Introduction Language Translation using Deep Learning
In this article we are going to Develop a model to perform Language Translation using Deep Learning to Automatically Translate from German to English in Python with Keras, Step-by-Step.
Machine translation is a challenging task that traditionally involves large statistical models developed using highly sophisticated linguistic knowledge.
In this article, you will perform how to develop a machine translation system for translating German into English.
Machine Translation is a challenging task to convert one language into another with Language Translation using Deep Learning. Generally, it involves statistical models. Once the model is built up then get a result quickly that is power off machine learning and statistical model. Here we are, we are going to use deep neural networks for the problem of machine translation. We will discover how to develop a neural machine translation model for Language Translation using Deep Learning.
Pre-Processing the Text Data
An important step in Natural Language Processing for modeling.
Some steps to clean the data.
- Removing the Punctuation.
- The text contains uppercase and lowercase.
- Given text contains special characters in the German.
- The file is ordered by sentence length with very long sentences toward the end of the file.
In this article, basic steps for data preparation is divided into two section
Load the data that preserves the Unicode German characters.The load_doc() command line helps us to load the file as a blob of text.
# load doc into memory def load_data(filename): # open the file as read only file = open(filename, mode='rt', encoding='utf-8') # read all text text = file.read() # close the file file.close() return text #here, use the one special parameter encoding that means read the english.
Every line contains a single pair of phrases, first English and then German, separated by a tab character.
We must split the loaded text by line and then by phrase.for split given function to_pairs() will split the loaded text.
# split a loaded document into sentences
lines = doc.strip().split(‘\n’)
pairs = [line.split(‘\t’) for line in lines]
Now, this function is ready to clean each sentence.The specific cleaning operations we will perform are as follows:
- Remove all non-printable characters.
- Remove all punctuation characters.
- Normalize all Unicode characters to ASCII (e.g. Latin characters).
- Normalize the case to lowercase.
- Remove any remaining tokens that are not alphabetic.
We will perform these operations on each phrase for each pair in the loaded dataset.
The clean_pairs() function below implements these operations.
# clean a list of lines def clean_pairs(lines): cleaned = list() # prepare regex for char filtering re_print = re.compile('[^%s]' % re.escape(string.printable)) # prepare translation table for removing punctuation table = str.maketrans('', '', string.punctuation) for pair in lines: clean_pair = list() for line in pair: # normalize unicode characters line = normalize('NFD', line).encode('ascii', 'ignore') line = line.decode('UTF-8') # tokenize on white space line = line.split() # convert to lowercase line = [word.lower() for word in line] # remove punctuation from each token line = [word.translate(table) for word in line] # remove non-printable chars form each token line = [re_print.sub('', w) for w in line] # remove tokens with numbers in them line = [word for word in line if word.isalpha()] # store as string clean_pair.append(' '.join(line)) cleaned.append(clean_pair) return array(cleaned)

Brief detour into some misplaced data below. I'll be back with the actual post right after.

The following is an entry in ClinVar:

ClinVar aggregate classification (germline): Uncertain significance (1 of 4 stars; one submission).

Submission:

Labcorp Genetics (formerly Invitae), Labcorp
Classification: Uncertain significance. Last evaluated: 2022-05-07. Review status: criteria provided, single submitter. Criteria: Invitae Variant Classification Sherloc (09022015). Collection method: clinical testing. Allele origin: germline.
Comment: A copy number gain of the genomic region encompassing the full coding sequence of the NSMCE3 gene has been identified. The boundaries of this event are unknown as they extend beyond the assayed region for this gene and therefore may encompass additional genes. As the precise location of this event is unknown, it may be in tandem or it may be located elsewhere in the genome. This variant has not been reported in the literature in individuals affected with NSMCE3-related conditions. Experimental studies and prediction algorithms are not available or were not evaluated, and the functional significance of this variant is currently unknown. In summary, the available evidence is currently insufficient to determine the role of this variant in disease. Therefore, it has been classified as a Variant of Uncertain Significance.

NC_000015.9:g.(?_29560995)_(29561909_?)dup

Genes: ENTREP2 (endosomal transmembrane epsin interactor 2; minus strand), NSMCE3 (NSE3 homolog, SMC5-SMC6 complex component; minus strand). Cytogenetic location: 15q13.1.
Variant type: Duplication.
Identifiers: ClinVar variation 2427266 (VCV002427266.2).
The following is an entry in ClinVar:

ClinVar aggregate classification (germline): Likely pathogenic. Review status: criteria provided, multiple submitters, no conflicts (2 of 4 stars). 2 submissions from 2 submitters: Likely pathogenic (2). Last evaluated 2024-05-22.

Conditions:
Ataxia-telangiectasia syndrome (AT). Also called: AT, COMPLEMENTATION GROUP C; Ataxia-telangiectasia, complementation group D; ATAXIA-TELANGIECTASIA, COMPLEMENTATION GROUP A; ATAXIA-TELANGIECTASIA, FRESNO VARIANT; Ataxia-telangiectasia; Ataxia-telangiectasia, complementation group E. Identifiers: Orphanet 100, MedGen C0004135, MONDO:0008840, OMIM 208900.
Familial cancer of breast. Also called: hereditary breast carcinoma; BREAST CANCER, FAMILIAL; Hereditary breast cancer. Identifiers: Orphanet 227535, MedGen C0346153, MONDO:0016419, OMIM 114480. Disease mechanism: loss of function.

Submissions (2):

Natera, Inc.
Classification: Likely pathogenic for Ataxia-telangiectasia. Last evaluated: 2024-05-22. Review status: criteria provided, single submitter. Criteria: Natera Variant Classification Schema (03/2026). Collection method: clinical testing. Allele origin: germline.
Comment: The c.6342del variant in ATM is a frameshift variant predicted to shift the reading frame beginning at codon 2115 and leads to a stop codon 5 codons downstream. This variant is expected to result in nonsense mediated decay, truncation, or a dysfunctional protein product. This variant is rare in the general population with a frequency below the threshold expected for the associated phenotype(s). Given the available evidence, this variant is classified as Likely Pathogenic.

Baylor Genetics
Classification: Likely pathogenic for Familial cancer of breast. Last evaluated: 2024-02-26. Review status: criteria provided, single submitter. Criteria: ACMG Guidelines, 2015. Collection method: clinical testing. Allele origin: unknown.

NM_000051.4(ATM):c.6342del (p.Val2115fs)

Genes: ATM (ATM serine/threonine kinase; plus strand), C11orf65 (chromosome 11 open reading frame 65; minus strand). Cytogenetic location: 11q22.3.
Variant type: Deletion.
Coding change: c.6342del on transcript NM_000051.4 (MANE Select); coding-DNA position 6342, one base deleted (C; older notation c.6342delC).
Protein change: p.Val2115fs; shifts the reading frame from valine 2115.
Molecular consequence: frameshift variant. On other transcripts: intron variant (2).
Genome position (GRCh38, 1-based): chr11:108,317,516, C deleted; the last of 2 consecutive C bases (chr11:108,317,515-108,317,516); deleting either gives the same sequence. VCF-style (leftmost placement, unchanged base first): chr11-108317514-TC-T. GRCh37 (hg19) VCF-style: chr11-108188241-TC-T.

Finally, now that the data has been cleaned, we can save the list of phrase pairs by using save_clean_data() function, use the pickle API and save it.After that save file ready for use.
# save a list of clean sentences to file def save_clean_data(sentences, filename): dump(sentences, open(filename, 'wb')) print('Saved: %s' % filename) # load dataset filename = 'deu.txt' doc = load_doc(filename) # split into english-german pairs pairs = to_pairs(doc) # clean sentences clean_pairs = clean_pairs(pairs) # save clean pairs to file save_clean_data(clean_pairs, 'english-german.pkl') # spot check for i in range(100): print('[%s] => [%s]' % (clean_pairs[i,0], clean_pairs[i,1])) Output: [hi] => [hallo] [hi] => [gru gott] [run] => [lauf] [wow] => [potzdonner] [wow] => [donnerwetter] [fire] => [feuer] [help] => [hilfe] [help] => [zu hulf] [stop] => [stopp] [wait] => [warte]
The clean data contains a little over 150,000 phrase pairs and some of the pairs toward the end of the file are very long.
This is a good number of examples for developing a small translation model. The complexity of the model increases with the number of examples, length of phrases, and size of the vocabulary. More examples are good for creating a large model.
Although we have a good dataset for modeling translation, we will simplify the problem slightly to dramatically reduce the size of the model required, and in turn the training time required to fit the model.
We will simplify the problem by reducing the dataset to the first 10,000 examples in the file; these will be the shortest phrases in the dataset.
Further, we will then take the first 9,000 of those as examples for training and the remaining 1,000 examples to test the fit model.
Below code is the complete example, of loading the clean data, splitting it, and saving the split portions of data to new files.